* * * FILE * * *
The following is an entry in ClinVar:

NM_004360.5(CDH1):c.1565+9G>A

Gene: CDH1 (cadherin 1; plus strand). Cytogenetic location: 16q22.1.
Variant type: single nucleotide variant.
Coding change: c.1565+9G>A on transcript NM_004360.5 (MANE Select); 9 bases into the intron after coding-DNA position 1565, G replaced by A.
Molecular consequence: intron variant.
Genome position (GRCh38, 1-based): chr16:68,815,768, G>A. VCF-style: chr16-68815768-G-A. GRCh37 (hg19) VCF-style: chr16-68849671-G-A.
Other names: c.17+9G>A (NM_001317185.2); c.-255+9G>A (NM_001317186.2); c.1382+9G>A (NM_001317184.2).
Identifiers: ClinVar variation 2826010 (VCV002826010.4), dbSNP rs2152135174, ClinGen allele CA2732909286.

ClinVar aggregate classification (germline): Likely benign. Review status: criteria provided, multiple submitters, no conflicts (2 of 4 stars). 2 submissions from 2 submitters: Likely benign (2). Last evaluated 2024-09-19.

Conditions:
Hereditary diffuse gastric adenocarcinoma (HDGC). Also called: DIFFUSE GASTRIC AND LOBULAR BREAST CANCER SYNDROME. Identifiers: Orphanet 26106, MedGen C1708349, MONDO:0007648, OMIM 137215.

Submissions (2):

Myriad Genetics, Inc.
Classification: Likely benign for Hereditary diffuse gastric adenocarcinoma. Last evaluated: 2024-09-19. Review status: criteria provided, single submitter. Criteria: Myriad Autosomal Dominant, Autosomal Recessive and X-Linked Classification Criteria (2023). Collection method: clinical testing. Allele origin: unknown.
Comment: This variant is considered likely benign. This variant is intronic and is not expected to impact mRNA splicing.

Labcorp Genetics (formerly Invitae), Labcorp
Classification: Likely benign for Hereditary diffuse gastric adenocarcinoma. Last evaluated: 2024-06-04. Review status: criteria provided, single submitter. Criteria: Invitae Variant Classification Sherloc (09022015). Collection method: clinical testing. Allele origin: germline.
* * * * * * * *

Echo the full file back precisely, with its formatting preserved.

The following is an entry in ClinVar:

NM_004360.5(CDH1):c.1565+9G>A

Gene: CDH1 (cadherin 1; plus strand). Cytogenetic location: 16q22.1.
Variant type: single nucleotide variant.
Coding change: c.1565+9G>A on transcript NM_004360.5 (MANE Select); 9 bases into the intron after coding-DNA position 1565, G replaced by A.
Molecular consequence: intron variant.
Genome position (GRCh38, 1-based): chr16:68,815,768, G>A. VCF-style: chr16-68815768-G-A. GRCh37 (hg19) VCF-style: chr16-68849671-G-A.
Other names: c.17+9G>A (NM_001317185.2); c.-255+9G>A (NM_001317186.2); c.1382+9G>A (NM_001317184.2).
Identifiers: ClinVar variation 2826010 (VCV002826010.4), dbSNP rs2152135174, ClinGen allele CA2732909286.

ClinVar aggregate classification (germline): Likely benign. Review status: criteria provided, multiple submitters, no conflicts (2 of 4 stars). 2 submissions from 2 submitters: Likely benign (2). Last evaluated 2024-09-19.

Conditions:
Hereditary diffuse gastric adenocarcinoma (HDGC). Also called: DIFFUSE GASTRIC AND LOBULAR BREAST CANCER SYNDROME. Identifiers: Orphanet 26106, MedGen C1708349, MONDO:0007648, OMIM 137215.

Submissions (2):

Myriad Genetics, Inc.
Classification: Likely benign for Hereditary diffuse gastric adenocarcinoma. Last evaluated: 2024-09-19. Review status: criteria provided, single submitter. Criteria: Myriad Autosomal Dominant, Autosomal Recessive and X-Linked Classification Criteria (2023). Collection method: clinical testing. Allele origin: unknown.
Comment: This variant is considered likely benign. This variant is intronic and is not expected to impact mRNA splicing.

Labcorp Genetics (formerly Invitae), Labcorp
Classification: Likely benign for Hereditary diffuse gastric adenocarcinoma. Last evaluated: 2024-06-04. Review status: criteria provided, single submitter. Criteria: Invitae Variant Classification Sherloc (09022015). Collection method: clinical testing. Allele origin: germline.